I’m often working with singer/songwriters on their original material, and we discuss different ways their singing might be improved, so that each song can really stand out and deliver. Of course, there are many ways we can go about this: by adding harmonies, more texture or colour to the vocal, deeper connection to lyrics, and even occasionally I offer a fresh pair of ears to suggest changing around the musical structure of the song: creating rhythmical breaks or adding in new sections.
Tell me, would you prefer your song to sound more like picture A, or B??
When I’m teaching, a common theme occurs time and time again; it’s in relation to the key the song has been written. I notice that singers often choose to write songs/sing in the key where their voice feels quite comfortable and sounds very “easy”. And this isn’t a bad choice! This would be much better than singing a song way too low, or too high. It’s just that it makes the vocal a little too “safe”.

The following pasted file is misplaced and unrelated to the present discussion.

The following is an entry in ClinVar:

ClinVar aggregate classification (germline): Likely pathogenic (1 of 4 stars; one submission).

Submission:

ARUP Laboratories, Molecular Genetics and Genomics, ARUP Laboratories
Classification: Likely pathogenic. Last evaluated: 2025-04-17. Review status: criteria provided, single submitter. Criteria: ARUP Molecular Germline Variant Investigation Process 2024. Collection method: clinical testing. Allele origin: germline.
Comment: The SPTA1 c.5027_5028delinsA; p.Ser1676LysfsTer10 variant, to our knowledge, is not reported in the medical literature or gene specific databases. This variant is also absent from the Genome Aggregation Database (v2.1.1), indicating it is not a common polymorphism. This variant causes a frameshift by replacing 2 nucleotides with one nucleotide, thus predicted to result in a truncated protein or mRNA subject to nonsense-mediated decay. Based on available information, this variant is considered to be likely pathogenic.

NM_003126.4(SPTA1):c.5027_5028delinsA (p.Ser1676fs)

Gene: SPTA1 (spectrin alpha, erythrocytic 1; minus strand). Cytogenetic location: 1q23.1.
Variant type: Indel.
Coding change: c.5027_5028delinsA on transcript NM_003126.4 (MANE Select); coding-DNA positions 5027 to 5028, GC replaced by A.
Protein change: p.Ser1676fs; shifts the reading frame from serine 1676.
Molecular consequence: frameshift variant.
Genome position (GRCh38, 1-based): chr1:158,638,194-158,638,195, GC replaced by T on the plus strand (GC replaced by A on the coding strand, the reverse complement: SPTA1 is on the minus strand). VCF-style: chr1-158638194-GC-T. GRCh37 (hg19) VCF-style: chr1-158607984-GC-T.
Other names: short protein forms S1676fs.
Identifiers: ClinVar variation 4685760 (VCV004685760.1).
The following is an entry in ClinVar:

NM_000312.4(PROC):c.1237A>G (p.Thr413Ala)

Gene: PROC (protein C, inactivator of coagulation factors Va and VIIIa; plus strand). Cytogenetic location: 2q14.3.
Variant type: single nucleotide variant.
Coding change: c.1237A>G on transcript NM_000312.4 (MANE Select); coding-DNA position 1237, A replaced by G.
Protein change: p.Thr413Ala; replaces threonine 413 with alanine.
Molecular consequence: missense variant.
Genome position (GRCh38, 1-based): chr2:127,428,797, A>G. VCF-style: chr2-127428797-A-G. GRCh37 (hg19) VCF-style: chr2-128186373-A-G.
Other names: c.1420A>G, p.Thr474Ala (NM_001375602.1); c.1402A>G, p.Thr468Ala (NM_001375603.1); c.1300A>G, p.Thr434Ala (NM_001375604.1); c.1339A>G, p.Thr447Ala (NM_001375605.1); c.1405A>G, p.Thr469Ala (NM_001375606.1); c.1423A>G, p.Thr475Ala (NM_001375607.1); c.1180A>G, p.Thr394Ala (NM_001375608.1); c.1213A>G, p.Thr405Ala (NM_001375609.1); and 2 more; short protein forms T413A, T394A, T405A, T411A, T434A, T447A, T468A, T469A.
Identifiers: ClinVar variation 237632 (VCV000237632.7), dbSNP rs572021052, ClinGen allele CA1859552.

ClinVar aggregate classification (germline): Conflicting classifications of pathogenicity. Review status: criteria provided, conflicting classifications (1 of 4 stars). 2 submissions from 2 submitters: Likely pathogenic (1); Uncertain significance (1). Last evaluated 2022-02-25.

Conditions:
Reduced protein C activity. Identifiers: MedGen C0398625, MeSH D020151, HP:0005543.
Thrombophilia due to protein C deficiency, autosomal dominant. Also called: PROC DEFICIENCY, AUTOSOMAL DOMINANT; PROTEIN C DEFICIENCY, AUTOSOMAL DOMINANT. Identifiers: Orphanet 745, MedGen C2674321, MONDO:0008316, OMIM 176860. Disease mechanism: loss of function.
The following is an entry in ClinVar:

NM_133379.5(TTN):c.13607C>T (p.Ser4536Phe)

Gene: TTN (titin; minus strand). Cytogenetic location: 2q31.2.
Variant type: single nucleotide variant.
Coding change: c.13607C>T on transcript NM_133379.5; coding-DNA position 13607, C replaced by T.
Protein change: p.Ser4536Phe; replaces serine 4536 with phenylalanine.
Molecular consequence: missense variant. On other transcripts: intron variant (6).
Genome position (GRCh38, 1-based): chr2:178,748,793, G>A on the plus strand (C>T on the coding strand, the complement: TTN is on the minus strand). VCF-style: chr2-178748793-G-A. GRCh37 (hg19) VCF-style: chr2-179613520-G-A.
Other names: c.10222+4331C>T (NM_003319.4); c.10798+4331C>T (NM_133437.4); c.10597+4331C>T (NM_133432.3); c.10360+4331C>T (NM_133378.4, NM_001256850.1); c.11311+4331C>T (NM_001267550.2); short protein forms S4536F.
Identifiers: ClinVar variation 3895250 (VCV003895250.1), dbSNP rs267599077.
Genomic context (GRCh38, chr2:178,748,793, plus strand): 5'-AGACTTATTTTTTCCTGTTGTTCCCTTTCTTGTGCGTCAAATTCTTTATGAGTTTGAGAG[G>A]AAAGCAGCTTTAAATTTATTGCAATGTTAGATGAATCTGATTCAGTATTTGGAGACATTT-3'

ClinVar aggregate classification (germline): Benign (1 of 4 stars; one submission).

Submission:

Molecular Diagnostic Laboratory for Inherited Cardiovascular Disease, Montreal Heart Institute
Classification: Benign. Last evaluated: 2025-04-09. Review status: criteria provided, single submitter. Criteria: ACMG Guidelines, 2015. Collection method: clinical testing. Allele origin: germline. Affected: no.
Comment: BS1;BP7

Back in the crooner days, songs were generally lower, and more conversational. (Think Frank Sinatra, Nat King Cole)
These days, songs tend to show off a singer’s voice, and include a higher range of notes. This creates a more dramatic, more exciting and more passionate sound.
You can find out more in my video that accompanies this post – right here!
How to figure out where your “money notes” are:
1. Start by sliding down to your lowest note, on the sound of an “ah’ with a sigh. When you hit the lowest note, check what it is on a keyboard and make a note of it.
2. Siren up to your highest possible note on a “Wee!”, then check what that is on the piano.
3. Going up from the bottom, sing the sound of “Wun” on each chromatic note.
4. Make note of the places where your voice feels very comfortable, and also notes where the voice lifts and starts to experience a shift towards the next register. This is usually in the 1st vocal bridge/passagio.
*1st Bridge/Passagio notes*: Female: Ab (above middle C) – C5 Male: Eb – F# above middle C
I often suggest that the key moments of a song’s hook and/or main melody lines be based right within the 1st bridge.
- If you suffer from a pesky vocal break, consider training to smooth this out. It’s 100% possible.
- If you can’t avoid it, try going a little higher, or keep the song in the upper chest voice. You can also use your falsetto to your advantage, as Chris Martin does on “The Scientist”.
- Avoid having the main parts of your song lift right up underneath your bridge, as this can lend itself to straining/squeezing.